Most eclipse observers departed soon after totality concluded. It is likely that tens of thousands of eclipse enthusiasts had the identical idea at the same time: “Let’s get a head start and begin our trip home.” For many, the trip home was many hundreds of miles. Our trip from Marion, IL to extreme northwest Illinois should have consumed just over six hours. The journey actually took ten hours. But we were fortunate because many eclipse lovers were delayed much longer. Monumental traffic delays generated by people returning home were rampant all across our great land. On the positive side we were able to enjoy miles of lush corn and soybean fields and discover an intricate network of country roads. Had we not followed the GPS voice on our iPhone instructing us on many occasions that, “You can save 27 minutes (for example) by taking this alternate route…” our trip may have extended until daylight the following day.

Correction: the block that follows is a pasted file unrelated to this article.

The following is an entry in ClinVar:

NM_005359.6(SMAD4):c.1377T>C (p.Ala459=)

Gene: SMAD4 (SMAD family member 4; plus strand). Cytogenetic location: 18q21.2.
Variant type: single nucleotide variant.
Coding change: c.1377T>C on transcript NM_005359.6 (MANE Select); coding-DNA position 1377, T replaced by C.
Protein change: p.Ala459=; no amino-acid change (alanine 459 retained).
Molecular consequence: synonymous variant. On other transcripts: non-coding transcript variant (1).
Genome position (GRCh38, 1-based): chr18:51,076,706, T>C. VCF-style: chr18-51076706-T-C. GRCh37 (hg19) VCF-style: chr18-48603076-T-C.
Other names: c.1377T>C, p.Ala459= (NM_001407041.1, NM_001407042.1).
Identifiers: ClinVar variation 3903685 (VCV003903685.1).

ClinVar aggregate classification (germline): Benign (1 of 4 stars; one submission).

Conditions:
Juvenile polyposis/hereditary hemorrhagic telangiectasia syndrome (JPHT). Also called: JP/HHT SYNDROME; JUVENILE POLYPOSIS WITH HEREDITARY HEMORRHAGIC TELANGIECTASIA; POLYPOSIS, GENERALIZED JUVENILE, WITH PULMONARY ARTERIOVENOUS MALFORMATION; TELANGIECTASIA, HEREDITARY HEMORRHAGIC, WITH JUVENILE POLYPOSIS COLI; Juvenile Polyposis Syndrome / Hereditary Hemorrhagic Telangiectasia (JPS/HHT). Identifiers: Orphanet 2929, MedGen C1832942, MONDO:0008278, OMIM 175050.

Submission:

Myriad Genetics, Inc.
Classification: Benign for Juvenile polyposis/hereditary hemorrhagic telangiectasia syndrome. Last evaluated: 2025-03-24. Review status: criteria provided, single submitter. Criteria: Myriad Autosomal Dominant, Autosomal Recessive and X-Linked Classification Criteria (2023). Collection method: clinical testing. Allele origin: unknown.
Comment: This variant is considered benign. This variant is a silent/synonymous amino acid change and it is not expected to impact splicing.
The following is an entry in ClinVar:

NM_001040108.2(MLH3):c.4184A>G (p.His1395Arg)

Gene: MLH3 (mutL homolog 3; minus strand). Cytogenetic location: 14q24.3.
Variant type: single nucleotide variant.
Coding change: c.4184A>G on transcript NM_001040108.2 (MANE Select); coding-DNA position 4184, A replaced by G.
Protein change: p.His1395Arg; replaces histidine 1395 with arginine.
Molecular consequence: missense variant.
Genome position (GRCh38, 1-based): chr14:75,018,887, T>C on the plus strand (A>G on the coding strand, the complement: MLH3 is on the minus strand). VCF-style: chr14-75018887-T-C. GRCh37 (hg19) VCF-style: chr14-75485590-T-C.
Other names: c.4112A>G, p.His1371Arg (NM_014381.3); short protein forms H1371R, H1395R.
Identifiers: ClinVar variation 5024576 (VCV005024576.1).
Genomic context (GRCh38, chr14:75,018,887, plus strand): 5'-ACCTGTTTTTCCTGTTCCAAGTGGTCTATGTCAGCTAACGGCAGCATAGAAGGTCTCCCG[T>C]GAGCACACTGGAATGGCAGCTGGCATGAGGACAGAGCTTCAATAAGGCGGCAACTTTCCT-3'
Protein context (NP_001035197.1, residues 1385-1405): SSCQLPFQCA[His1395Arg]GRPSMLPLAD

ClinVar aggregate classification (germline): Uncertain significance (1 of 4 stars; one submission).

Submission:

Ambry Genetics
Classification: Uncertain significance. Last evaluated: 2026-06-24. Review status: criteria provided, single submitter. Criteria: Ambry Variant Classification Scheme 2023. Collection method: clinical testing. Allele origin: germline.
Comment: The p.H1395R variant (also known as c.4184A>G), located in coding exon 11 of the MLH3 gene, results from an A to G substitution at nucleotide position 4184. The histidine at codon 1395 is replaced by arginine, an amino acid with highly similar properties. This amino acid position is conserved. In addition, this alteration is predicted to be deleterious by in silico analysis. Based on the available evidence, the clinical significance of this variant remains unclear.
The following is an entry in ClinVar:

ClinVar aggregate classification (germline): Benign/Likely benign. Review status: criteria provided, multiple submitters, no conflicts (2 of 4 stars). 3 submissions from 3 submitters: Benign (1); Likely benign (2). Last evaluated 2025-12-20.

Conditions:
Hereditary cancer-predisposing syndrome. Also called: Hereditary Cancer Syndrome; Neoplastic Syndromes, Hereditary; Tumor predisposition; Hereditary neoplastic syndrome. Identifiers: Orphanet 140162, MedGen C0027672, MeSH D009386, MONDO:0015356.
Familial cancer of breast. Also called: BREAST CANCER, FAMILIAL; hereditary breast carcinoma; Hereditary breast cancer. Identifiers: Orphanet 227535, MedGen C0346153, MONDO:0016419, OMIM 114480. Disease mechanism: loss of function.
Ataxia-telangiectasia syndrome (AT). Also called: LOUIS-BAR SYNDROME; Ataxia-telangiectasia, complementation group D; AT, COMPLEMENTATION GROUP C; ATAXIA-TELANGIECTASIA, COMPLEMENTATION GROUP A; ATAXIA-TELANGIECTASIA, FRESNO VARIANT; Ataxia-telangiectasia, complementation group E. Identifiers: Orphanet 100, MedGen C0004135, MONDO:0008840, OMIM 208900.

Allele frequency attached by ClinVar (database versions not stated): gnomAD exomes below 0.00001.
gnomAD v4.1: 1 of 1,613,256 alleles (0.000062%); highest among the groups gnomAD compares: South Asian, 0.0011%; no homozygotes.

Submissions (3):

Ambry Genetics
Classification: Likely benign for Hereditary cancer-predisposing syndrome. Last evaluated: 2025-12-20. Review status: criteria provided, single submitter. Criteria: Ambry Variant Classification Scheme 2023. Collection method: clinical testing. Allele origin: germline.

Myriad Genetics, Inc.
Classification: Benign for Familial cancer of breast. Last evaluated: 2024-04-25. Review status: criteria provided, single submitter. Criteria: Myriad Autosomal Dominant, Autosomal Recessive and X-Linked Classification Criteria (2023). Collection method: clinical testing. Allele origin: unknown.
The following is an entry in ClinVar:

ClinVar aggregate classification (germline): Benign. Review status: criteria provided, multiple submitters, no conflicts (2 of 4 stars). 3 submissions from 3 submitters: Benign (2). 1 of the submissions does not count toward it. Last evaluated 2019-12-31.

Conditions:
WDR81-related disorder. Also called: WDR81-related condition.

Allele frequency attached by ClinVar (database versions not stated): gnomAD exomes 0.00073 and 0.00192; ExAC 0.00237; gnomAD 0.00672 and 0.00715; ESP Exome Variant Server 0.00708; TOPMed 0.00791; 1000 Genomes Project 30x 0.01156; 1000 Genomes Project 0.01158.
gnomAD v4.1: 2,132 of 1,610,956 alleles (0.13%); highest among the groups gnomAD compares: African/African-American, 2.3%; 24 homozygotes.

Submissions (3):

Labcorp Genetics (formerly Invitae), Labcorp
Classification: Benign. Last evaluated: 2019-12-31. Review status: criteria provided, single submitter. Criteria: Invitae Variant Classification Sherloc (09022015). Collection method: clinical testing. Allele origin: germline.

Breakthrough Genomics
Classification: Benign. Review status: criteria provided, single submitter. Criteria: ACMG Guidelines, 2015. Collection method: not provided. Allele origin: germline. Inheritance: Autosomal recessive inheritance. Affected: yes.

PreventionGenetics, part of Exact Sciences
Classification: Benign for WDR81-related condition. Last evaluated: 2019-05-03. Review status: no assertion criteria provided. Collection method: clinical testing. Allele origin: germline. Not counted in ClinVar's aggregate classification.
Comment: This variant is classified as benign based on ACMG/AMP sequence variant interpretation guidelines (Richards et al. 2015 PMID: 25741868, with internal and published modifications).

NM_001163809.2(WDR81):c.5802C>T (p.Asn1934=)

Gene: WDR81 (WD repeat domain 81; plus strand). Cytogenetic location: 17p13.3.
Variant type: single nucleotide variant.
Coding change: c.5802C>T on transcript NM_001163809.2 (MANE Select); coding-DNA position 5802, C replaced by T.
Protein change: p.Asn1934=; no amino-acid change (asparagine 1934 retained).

Pantheism is an errant belief that the universe itself is a manifestation of God. In brief, pantheists believe “Nature is God.” In contrast, we believe nature displays God’s glory in manifold ways. The 2017 total solar eclipse gave glory to the God of Creation. Of all astronomical wonders, this event is superlative. The Creator is author of the order and beauty he permits man to recognize and enjoy. For this moment at the mountaintop we give glory and praise to God. We worship Him!
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Jim Virkler, a retired New Jersey public school science educator, now devotes his time investigating the harmony of scientific discoveries and Christian faith. He and his wife, Eleanor, now reside in the mid-west near their children and grandchildren.